Not fixing Tony Romo, tweaking him

IRVING, Texas – The Cowboys’ dilemma is not “fixing” Tony Romo. It is “tweaking” Tony Romo.

Since he has been the playcaller for the Dallas Cowboys, Jason Garrett has had to find a balance between Romo the gunslinger and Romo the robot. He does not want to take away what makes Romo great and turn him into a manager of the game.

Quarterbacks can’t manage games and be truly successful. They have to make plays on their own at times to win games unless you have an otherworldly defense. The Cowboys don’t have that.

But they don’t need it, either.

Garrett has to take away some of the freedom Romo has on offense until he can trust him again. This is not about taking away the check-with-me options depending on the defensive front or the “smoke” throws when corners are backed off and the safety is in the box.

He has to treat Romo the way he treated Jon Kitna last year and point out to Romo the Cowboys scored at least 26 points in Kitna’s seven starts.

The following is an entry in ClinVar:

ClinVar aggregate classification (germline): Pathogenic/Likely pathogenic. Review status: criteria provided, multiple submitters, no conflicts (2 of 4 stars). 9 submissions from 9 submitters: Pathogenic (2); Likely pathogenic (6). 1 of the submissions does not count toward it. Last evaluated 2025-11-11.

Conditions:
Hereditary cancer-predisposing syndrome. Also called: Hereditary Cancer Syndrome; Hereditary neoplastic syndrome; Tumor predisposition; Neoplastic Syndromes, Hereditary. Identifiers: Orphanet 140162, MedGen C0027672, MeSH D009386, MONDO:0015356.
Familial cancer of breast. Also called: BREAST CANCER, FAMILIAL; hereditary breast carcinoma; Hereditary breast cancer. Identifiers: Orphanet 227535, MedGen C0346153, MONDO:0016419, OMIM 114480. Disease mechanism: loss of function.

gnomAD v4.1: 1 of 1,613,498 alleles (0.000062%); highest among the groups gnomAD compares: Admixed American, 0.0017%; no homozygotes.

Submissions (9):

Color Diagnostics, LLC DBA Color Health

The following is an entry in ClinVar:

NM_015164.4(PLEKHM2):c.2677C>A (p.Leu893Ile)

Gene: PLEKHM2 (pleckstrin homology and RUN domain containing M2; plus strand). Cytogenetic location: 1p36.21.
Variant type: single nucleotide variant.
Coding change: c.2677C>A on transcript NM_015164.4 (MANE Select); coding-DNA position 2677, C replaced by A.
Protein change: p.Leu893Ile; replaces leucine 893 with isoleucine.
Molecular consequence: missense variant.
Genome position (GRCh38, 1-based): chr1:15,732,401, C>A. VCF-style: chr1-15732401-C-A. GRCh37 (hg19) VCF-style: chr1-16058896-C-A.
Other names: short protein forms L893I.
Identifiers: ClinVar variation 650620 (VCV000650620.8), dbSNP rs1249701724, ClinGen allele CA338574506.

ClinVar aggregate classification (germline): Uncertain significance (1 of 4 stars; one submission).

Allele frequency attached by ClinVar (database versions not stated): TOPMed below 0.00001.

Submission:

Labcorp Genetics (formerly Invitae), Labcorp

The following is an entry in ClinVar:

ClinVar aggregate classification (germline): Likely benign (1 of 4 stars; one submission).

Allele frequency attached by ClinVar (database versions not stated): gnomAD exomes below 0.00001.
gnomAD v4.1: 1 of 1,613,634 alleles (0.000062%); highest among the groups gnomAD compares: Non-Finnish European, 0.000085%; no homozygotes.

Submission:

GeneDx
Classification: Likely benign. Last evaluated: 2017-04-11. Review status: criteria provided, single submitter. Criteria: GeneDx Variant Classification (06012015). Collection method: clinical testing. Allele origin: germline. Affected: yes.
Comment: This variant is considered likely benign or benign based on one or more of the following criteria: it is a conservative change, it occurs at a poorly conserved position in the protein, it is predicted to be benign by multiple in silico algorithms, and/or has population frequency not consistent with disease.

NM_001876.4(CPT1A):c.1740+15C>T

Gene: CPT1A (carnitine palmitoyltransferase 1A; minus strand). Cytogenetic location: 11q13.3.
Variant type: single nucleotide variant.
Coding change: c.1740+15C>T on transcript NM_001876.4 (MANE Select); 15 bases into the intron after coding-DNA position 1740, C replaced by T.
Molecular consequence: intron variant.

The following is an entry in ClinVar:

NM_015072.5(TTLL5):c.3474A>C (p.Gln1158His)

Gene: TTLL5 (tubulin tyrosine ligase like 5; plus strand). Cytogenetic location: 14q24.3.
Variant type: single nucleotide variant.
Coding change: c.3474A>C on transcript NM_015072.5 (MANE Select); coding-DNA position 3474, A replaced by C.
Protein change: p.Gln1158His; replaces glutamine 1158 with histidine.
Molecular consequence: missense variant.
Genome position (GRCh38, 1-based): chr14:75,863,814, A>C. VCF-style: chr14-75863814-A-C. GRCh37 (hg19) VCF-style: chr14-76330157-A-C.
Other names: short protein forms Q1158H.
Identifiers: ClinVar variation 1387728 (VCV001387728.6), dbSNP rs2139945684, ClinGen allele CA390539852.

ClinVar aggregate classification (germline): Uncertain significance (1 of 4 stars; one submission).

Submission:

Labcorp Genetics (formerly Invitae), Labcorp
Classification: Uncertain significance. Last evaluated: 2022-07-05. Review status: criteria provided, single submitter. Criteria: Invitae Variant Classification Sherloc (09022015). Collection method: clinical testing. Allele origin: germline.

Kitna did it behind an offensive line that was not playing great and led to the release of three starters this year. He did it with a running back (Marion Barber) who struggled and was cut. He did it with a wide receiver (Roy Williams) who struggled and was cut. In three games he did it without Dez Bryant.

Kitna trusted what was in front of him and had a stretch of five games with a completion percentage of at least 67.6. And he was not a robot.

Do you know who that Kitna was? It was the 2009 version of Romo.

After a three-interception game to open Cowboys Stadium against the New York Giants, Romo promised to be better, and he was. He did not have a multiple-pick game the rest of the season. He threw a career-low nine picks and the Cowboys went 11-5 and won a playoff game.

Sunday’s game against Detroit marked the sixth time Romo has attempted at least 47 passes in a game. The Cowboys are 1-5 when he throws it so much. That he threw 47 passes in a game in which the Cowboys had a 24-point third-quarter lead is confusing, especially with how the Cowboys were running the ball.

But that’s another debate for another time.

Garrett does not need to put the shackles on Romo. In ’09, Romo threw the ball a career-high 550 times for a career-high 4,483 yards. The ball was in Romo’s hands a lot and the decisions were his, but Garrett can help him by either changing Romo’s progressions or changing the depth of Romo’s drops to call for shorter, quicker throws.

Once Romo trusts the system, then Garrett can trust him again.